Will the ‘Nielsen Twitter TV Rating’ become the industry standard metric for social TV?

By Cory Bergman 

Nielsen has announced a deal with Twitter to create a new social TV rating that they hope will become a standard in the industry. For Nielsen, this has been a remarkable story of catching up quickly in the social TV space, acquiring SocialGuide and partnering with Twitter in just over a month’s time. For Twitter, it’s an effort to further illustrate its value for “broadcasters and advertisers [to] create truly social TV experiences,” explains Twitter VP Chloe Sladden. The more TV participates on Twitter, the better Twitter becomes.

The quest for a standard “social TV rating” has been one of the biggest battles in the industry. Nielsen has lagged behind startups like Bluefin Labs, Trendrr and Networked Insights, which have made significant inroads. But Nielsen has a distinct advantage: credibility and a long client list in the TV industry.


“Nielsen is who the networks rely on to give better content to viewers and clearer results to marketers,” Sladden explained today. “Our TV partners have consistently asked for one common benchmark from which to measure the engagement of their programming. This new metric is intended to answer that request, and to act as a complement and companion to the Nielsen TV rating.”

It’s unclear exactly what the new “Nielsen Twitter TV Rating” will entail — today’s announcement precedes the actual product launch slated for Fall 2013 — but you could imagine Twitter providing Nielsen with actual impression data tied to TV tweets (how many people actually saw a given tweet in their timelines). This data is not available via Twitter’s API, and it could help provide some muscle behind the new Nielsen Twitter TV rating. It will also be interesting to see how Nielsen correlates the metric with its other data products, i.e. advertiser engagement data and multi-screen experiences.

What does all this mean for startups like Bluefin Labs? “Social TV analytics is actually a lot broader and more powerful than simply rankings and ratings for TV shows,” explains JP Maheu, CEO of Bluefin Labs. “That means going beyond the one-dimensional rating to provide rich and actionable multi-dimensional analytics to both the buy side and sell side of the $70B a year TV advertising ecosystem.” He provides this example:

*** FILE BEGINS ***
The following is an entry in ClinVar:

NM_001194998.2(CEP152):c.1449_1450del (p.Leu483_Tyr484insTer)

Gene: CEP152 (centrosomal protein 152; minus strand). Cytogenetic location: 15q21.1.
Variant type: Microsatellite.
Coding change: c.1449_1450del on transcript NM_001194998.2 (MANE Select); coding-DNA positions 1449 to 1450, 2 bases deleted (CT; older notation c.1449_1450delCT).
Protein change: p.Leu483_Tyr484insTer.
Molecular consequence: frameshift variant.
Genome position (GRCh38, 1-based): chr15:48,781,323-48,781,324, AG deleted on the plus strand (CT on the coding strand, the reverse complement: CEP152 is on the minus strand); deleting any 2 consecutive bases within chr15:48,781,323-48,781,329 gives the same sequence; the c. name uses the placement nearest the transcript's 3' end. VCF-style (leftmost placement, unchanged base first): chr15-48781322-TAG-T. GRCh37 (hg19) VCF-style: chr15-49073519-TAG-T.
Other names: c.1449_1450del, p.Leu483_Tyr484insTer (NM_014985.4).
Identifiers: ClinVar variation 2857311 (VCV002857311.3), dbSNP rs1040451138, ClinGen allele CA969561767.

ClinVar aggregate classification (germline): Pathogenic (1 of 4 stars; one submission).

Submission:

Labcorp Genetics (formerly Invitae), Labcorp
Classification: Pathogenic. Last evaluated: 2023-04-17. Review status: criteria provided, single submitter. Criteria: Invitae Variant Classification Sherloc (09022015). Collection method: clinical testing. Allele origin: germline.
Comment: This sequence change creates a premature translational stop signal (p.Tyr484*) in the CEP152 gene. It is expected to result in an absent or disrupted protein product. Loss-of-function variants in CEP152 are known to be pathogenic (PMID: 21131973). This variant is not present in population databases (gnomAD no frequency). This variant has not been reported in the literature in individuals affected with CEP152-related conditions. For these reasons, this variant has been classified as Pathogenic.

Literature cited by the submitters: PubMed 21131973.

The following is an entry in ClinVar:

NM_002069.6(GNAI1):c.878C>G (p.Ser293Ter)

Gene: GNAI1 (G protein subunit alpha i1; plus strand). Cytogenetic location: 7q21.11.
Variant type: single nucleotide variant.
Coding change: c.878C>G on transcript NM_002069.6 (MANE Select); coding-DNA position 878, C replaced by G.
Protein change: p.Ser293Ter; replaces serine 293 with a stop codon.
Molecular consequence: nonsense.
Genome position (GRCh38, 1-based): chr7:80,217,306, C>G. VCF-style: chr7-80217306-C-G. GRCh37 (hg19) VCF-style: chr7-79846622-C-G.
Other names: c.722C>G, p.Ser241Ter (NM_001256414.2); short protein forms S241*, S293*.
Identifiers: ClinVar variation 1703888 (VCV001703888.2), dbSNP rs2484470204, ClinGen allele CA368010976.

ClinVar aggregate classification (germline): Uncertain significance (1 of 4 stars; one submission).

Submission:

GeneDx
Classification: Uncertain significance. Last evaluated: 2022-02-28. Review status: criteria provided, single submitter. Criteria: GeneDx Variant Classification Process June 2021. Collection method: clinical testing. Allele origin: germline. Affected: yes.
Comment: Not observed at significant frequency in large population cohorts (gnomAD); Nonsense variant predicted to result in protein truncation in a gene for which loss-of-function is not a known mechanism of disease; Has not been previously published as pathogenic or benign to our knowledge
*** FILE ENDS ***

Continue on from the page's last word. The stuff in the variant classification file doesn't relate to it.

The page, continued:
“We’ve also built out a multi-dimensional affinity analysis platform because, for brands, not all social is created equal. For example, Jersey Shore is one of the most social shows on TV. A one-dimensional social ‘rating’ will tell you that. But if you’re an advertiser — say, BMW, AAPR, Huggies or Cartier — does it mean Jersey Shore is the best social environment for your brand? The answer is: it depends on what the ‘brand affinity’ data says and that goes beyond a simple ranking.”

Together, Nielsen and Twitter have a distinct advantage at nailing down an industry standard metric for Twitter, but the market is certainly big enough to support several social TV data services with a diverse range of products. Trendrr, for example, uses a broader set of social data sources and provides custom products, such as tracking social activity in local TV markets.

Twitter, meanwhile, will likely continue to play nice with startups that help illustrate the value of social activity for the TV industry. “We’re looking forward to collaborating with Twitter ecosystem partners on this metric,” Sladden says.